Of the total estimated 1999 cultured abalone world production of 7,165mt, Asia accounted for 5,500mt or 75% of that total. Within Asia, the vast majority of the cultured abalone production is from China and Taiwan.
FOB AND CNF PRICE FOR SIMILAR SPECIES AND SIZE TENDS TO EQUATE WORLDWIDE.
Expressed in terms of "in shell" weight, the world price for the same size and quality "in shell" abalone tends to come together regardless of the form to market.
Example one: cultured Red abalone in the 90mm-size range. (The principle is the same with other species as adjusted for the size/weight ratio of that species). Many of the Asian traditional recipes call for dried abalone as their preparations began thousands of years before refrigeration. There are a few special (often secret) processing methods creating a dried product which sells for a minimum of $700 per kilo and as much as $2,000 per kilo or more. This dried abalone is not to be confused with the "standard" sun dried product that sells at lower price level. The preparation of this specialty-dried abalone is almost ceremonial, often prepared with unique coals and slow cooking in ceramic cooking utensils. Only about 10% of the "in shell" weight remains in the dried product. The preparation process is highly laboring intensive and takes months to complete. If the processor pays $32/kilo "in shell", and sells the premium product for $700/kilo, he is making only a reasonable profit for the effort.
Example two: A live 90mm abalone at the Japanese wholesale (auction) markets. There are fisheries pricing services that regularly publish an average of 10 major Japanese wholesale markets. For the sake of comparison, we will use a price of 4700 yen/kilo. This equates to approximately US$45/kilo. Does that mean you might sell these markets at a C&F level approaching these prices? Not by a long shot: there are auction commissions, wholesaler commissions, trading company commissions, local transportation, customs and duty - -all to be deducted from your selling price along with possible mortality deductions. In effect $45/kilo equates closer to $32/kilo.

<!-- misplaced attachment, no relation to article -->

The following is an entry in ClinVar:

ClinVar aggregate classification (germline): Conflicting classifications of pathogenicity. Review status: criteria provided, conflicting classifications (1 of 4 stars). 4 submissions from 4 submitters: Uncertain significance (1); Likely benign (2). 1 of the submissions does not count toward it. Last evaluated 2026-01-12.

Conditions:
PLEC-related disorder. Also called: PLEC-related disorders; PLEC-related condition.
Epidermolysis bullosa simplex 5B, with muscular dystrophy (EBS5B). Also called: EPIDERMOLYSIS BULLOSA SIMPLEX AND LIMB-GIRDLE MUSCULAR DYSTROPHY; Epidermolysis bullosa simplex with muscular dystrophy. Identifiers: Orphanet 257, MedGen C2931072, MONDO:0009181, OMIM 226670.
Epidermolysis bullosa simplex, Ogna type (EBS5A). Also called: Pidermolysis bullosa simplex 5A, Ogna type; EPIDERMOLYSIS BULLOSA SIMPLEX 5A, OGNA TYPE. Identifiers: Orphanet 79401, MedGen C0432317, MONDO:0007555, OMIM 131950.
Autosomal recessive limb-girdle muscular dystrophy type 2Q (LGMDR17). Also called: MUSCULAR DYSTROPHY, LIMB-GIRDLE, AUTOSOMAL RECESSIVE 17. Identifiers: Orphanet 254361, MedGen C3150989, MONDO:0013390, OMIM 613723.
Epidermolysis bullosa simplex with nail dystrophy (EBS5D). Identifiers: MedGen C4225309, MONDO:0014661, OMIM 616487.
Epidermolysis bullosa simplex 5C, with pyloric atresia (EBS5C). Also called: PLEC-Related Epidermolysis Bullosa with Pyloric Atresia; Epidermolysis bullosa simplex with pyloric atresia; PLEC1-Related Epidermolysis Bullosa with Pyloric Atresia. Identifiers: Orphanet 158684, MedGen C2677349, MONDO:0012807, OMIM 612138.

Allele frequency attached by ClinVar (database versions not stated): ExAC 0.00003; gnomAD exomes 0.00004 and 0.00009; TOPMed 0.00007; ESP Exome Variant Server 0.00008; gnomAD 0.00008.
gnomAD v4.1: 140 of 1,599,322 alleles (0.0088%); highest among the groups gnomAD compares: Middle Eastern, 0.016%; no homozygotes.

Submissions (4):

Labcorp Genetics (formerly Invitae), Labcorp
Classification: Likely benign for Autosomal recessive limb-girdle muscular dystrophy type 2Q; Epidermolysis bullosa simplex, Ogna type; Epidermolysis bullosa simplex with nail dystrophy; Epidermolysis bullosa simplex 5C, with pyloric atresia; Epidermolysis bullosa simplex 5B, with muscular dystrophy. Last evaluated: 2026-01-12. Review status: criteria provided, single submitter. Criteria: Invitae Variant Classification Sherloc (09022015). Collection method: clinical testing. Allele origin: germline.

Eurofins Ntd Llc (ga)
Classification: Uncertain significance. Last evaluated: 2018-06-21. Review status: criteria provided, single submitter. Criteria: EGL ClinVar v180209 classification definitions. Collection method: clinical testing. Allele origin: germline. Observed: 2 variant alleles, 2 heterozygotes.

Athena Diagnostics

$20/Tin of just 252g of abalone = only $12/kilo "in shell"
Figure 5If the "in shell" weight is 1425g (H. rufescens, 8pcs, 100mm "in shell" for example) shucking will yield about 640g of meat which after cleaning and trimming will yield approximately 390g. After cooking the meat, you will find only 252 grams. In effect, after shrinkage and canning cost, a $20 tin of 252g meat equates to an "in shell" price of only $12/kilo.
Without the continued development of premium product and brand name tins, canned abalone will remain as a commodity with relatively lower prices.
THERE ARE ALTERNATIVES TO WORLD COMMODITY PRICING
Figure 6. 1999 World Abalone Market
Prices are currently driven
by a handful of Asian Nations, guided by their historical and changing
customs, preparations, populations and economies. An important additional
influence is that of Asian populations living elsewhere in the world.
As displayed earlier, Regardless of the form to market (live, fresh, frozen, boiled, canned, dried etc) the abalone price "in shell" tends to equate worldwide. Of course there will be shorter-term price variances as the economies of that handful of Asian buyer countries weakens or strengthens. In recent years, we have seen a substantial weakening of the Japanese economy - -now recovering. On an equivalent yen basis, adjusted to US$, $37/kilo for a given size and quality in January 1998 would equate to $41/kilo in January of 1999 and $45/kilo in January 2000. During this same period, PR China's economy has markedly strengthened. Just a few years ago, the majority of the abalone farming production in China was designed to export this premium product to Japan and elsewhere. Today, virtually all 3,000+ tons of China's abalone production is consumed internally.